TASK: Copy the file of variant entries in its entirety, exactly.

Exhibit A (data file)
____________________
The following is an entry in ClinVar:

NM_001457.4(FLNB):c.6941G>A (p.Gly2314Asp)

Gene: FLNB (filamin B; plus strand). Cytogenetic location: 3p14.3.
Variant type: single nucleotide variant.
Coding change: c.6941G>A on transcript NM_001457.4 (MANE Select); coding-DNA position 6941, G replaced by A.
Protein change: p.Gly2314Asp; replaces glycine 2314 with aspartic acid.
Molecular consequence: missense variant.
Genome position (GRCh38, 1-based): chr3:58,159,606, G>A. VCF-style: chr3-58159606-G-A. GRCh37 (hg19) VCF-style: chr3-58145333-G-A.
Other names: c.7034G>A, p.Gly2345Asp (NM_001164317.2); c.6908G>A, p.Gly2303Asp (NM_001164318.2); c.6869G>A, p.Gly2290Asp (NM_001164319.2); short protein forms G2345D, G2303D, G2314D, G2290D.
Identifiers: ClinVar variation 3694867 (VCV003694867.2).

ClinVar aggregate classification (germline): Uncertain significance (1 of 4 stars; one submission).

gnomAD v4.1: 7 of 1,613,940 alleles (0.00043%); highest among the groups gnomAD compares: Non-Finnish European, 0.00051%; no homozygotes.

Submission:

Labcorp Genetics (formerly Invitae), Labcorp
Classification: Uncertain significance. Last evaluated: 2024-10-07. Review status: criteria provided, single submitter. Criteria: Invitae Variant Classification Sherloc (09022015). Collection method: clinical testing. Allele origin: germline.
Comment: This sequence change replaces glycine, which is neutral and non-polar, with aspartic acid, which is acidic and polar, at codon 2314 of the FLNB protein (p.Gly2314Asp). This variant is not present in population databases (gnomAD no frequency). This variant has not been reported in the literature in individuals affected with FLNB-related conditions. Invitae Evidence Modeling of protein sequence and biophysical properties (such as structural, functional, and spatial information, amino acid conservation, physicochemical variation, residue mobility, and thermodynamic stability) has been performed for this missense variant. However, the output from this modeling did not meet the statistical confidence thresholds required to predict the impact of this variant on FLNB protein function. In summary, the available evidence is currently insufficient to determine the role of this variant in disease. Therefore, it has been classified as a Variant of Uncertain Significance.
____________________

The following is an entry in ClinVar:

NM_001457.4(FLNB):c.6941G>A (p.Gly2314Asp)

Gene: FLNB (filamin B; plus strand). Cytogenetic location: 3p14.3.
Variant type: single nucleotide variant.
Coding change: c.6941G>A on transcript NM_001457.4 (MANE Select); coding-DNA position 6941, G replaced by A.
Protein change: p.Gly2314Asp; replaces glycine 2314 with aspartic acid.
Molecular consequence: missense variant.
Genome position (GRCh38, 1-based): chr3:58,159,606, G>A. VCF-style: chr3-58159606-G-A. GRCh37 (hg19) VCF-style: chr3-58145333-G-A.
Other names: c.7034G>A, p.Gly2345Asp (NM_001164317.2); c.6908G>A, p.Gly2303Asp (NM_001164318.2); c.6869G>A, p.Gly2290Asp (NM_001164319.2); short protein forms G2345D, G2303D, G2314D, G2290D.
Identifiers: ClinVar variation 3694867 (VCV003694867.2).

ClinVar aggregate classification (germline): Uncertain significance (1 of 4 stars; one submission).

gnomAD v4.1: 7 of 1,613,940 alleles (0.00043%); highest among the groups gnomAD compares: Non-Finnish European, 0.00051%; no homozygotes.

Submission:

Labcorp Genetics (formerly Invitae), Labcorp
Classification: Uncertain significance. Last evaluated: 2024-10-07. Review status: criteria provided, single submitter. Criteria: Invitae Variant Classification Sherloc (09022015). Collection method: clinical testing. Allele origin: germline.
Comment: This sequence change replaces glycine, which is neutral and non-polar, with aspartic acid, which is acidic and polar, at codon 2314 of the FLNB protein (p.Gly2314Asp). This variant is not present in population databases (gnomAD no frequency). This variant has not been reported in the literature in individuals affected with FLNB-related conditions. Invitae Evidence Modeling of protein sequence and biophysical properties (such as structural, functional, and spatial information, amino acid conservation, physicochemical variation, residue mobility, and thermodynamic stability) has been performed for this missense variant. However, the output from this modeling did not meet the statistical confidence thresholds required to predict the impact of this variant on FLNB protein function. In summary, the available evidence is currently insufficient to determine the role of this variant in disease. Therefore, it has been classified as a Variant of Uncertain Significance.